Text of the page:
Still waiting after 400 years
Martin Frobisher was able to load some 2,000 tons of “fool’s gold” on board his tiny little sailing ships in 1577 and haul it all back to the United Kingdom.
I don’t think that we, 400 years later, could do the same thing. I am sure he was wishing he had a dock.
Well we are still wishing four centuries later. It is quite remarkable that the Government of Canada has failed to commit money to building a proper facility in this vital and important northern community. Canadian Coast Guard vessels working in Canadian waters have to refuel in Greenland. Each and every town and village in Greenland has a dock.
The idea of building a dock in Kimmirut is the most ludicrous concept ever. The costs would be astronomical. A road linking Iqaluit to that community would cost more than $500 million. The operation and maintenance alone would bankrupt this government. Without a road, there would be no point in having a dock in Kimmirut.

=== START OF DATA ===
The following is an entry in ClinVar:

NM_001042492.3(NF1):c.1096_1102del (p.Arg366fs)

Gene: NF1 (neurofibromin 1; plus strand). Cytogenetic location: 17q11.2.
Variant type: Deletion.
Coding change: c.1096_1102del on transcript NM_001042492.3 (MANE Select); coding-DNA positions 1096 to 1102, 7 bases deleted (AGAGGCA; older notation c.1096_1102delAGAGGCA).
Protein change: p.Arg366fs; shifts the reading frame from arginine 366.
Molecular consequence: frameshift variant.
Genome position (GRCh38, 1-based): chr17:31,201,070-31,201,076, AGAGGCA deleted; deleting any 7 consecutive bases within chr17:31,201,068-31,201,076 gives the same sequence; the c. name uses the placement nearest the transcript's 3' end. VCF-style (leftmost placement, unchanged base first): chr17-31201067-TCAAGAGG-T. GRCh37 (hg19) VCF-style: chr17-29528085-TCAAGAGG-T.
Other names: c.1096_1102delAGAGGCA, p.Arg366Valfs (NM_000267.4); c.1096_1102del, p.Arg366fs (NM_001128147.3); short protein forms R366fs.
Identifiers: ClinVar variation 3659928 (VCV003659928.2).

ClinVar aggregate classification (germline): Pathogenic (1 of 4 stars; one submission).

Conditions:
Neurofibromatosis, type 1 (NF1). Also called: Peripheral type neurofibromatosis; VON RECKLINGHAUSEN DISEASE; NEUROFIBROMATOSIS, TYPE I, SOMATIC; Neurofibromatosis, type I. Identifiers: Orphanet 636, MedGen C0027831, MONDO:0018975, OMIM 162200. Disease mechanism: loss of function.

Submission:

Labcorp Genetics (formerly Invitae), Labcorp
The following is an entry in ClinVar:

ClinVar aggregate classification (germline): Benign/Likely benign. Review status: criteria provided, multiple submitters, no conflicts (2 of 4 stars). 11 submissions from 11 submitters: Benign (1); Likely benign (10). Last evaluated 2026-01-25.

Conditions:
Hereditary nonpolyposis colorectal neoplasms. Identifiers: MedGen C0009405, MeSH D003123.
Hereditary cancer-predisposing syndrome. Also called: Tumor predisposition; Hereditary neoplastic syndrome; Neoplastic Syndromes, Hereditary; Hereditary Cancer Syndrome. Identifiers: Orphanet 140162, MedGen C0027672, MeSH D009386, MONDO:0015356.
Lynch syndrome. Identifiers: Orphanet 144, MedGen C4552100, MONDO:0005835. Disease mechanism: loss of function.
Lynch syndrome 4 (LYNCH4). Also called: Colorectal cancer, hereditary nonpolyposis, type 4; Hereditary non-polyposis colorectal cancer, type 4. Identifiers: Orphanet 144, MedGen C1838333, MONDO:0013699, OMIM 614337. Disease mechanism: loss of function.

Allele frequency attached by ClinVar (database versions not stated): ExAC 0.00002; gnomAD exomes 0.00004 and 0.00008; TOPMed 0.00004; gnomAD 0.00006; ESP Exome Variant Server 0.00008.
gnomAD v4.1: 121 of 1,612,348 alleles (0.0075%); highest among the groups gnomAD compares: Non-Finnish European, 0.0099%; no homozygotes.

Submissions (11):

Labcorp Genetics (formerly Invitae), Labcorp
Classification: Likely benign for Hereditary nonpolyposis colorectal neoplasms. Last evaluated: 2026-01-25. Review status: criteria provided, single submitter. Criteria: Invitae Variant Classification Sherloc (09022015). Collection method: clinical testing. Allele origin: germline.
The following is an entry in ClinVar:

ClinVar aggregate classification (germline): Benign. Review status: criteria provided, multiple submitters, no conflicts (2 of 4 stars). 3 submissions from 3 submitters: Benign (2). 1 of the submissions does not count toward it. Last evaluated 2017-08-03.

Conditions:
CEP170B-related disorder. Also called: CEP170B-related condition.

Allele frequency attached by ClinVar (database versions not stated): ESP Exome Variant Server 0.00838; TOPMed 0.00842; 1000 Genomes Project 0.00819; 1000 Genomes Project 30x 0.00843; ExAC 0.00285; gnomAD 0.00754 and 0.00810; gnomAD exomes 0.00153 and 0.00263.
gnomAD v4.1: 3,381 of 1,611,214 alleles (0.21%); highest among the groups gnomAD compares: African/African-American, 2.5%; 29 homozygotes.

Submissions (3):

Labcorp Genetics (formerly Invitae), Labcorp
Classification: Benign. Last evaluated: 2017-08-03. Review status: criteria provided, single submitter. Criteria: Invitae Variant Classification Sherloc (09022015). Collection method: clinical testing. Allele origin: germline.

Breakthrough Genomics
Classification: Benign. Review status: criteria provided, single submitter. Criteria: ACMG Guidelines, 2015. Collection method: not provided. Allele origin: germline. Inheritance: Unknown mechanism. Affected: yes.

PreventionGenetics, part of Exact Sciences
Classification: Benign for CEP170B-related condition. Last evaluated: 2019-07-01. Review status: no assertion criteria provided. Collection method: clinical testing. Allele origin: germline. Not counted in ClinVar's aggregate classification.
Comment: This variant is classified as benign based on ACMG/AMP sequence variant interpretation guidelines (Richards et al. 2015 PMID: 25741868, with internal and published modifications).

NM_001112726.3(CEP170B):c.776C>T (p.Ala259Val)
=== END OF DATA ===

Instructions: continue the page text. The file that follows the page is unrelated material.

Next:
The advantages of a permanent dock on Frobisher Bay would enable the ease of unloading ships on which we so heavily rely. It would reduce turn-around times, greatly reduce insurance costs, and enable shipping companies to set reliable schedules. It would facilitate crew and passenger changes, and it would also lengthen the season.
A dock would allow the Arctic fishing fleet to offload their catch and have it flown, fresh or frozen, by the local carriers to markets in Montreal and New York, thereby providing them with a back haul. This in turn would help reduce the cost of operating empty aircraft south and hopefully bring down air fares.Tourism would benefit.
Iqaluit City Council should add this issue to its agenda and begin a campaign to encourage the responsible agencies, including the military, to put into effect the creation of a dock and bring about the end to 400 years of waiting.